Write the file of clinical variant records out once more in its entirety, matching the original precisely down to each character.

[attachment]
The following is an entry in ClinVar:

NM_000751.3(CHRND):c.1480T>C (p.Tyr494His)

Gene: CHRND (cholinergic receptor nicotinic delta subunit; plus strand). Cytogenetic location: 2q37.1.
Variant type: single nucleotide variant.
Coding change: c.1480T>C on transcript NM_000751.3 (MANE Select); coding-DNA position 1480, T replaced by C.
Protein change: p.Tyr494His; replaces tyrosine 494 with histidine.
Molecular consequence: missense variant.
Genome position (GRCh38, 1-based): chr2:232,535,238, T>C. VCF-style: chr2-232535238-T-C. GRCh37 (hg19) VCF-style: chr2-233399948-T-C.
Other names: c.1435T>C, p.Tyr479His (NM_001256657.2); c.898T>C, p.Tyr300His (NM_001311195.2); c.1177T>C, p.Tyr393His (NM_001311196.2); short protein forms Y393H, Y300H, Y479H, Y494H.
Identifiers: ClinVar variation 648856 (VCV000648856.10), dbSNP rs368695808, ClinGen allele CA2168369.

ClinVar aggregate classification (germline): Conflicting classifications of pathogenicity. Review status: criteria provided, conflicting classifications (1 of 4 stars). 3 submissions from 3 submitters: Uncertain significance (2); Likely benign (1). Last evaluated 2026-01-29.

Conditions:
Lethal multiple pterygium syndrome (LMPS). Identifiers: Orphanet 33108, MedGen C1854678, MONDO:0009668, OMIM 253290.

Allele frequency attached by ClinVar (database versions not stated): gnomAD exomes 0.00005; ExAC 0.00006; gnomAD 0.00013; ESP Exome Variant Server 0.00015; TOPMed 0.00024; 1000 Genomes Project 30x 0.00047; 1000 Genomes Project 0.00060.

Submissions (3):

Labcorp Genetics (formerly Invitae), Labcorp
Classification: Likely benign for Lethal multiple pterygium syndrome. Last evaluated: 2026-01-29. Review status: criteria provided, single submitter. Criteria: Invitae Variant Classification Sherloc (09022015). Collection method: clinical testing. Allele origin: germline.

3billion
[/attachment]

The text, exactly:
The following is an entry in ClinVar:

NM_000751.3(CHRND):c.1480T>C (p.Tyr494His)

Gene: CHRND (cholinergic receptor nicotinic delta subunit; plus strand). Cytogenetic location: 2q37.1.
Variant type: single nucleotide variant.
Coding change: c.1480T>C on transcript NM_000751.3 (MANE Select); coding-DNA position 1480, T replaced by C.
Protein change: p.Tyr494His; replaces tyrosine 494 with histidine.
Molecular consequence: missense variant.
Genome position (GRCh38, 1-based): chr2:232,535,238, T>C. VCF-style: chr2-232535238-T-C. GRCh37 (hg19) VCF-style: chr2-233399948-T-C.
Other names: c.1435T>C, p.Tyr479His (NM_001256657.2); c.898T>C, p.Tyr300His (NM_001311195.2); c.1177T>C, p.Tyr393His (NM_001311196.2); short protein forms Y393H, Y300H, Y479H, Y494H.
Identifiers: ClinVar variation 648856 (VCV000648856.10), dbSNP rs368695808, ClinGen allele CA2168369.

ClinVar aggregate classification (germline): Conflicting classifications of pathogenicity. Review status: criteria provided, conflicting classifications (1 of 4 stars). 3 submissions from 3 submitters: Uncertain significance (2); Likely benign (1). Last evaluated 2026-01-29.

Conditions:
Lethal multiple pterygium syndrome (LMPS). Identifiers: Orphanet 33108, MedGen C1854678, MONDO:0009668, OMIM 253290.

Allele frequency attached by ClinVar (database versions not stated): gnomAD exomes 0.00005; ExAC 0.00006; gnomAD 0.00013; ESP Exome Variant Server 0.00015; TOPMed 0.00024; 1000 Genomes Project 30x 0.00047; 1000 Genomes Project 0.00060.

Submissions (3):

Labcorp Genetics (formerly Invitae), Labcorp
Classification: Likely benign for Lethal multiple pterygium syndrome. Last evaluated: 2026-01-29. Review status: criteria provided, single submitter. Criteria: Invitae Variant Classification Sherloc (09022015). Collection method: clinical testing. Allele origin: germline.

3billion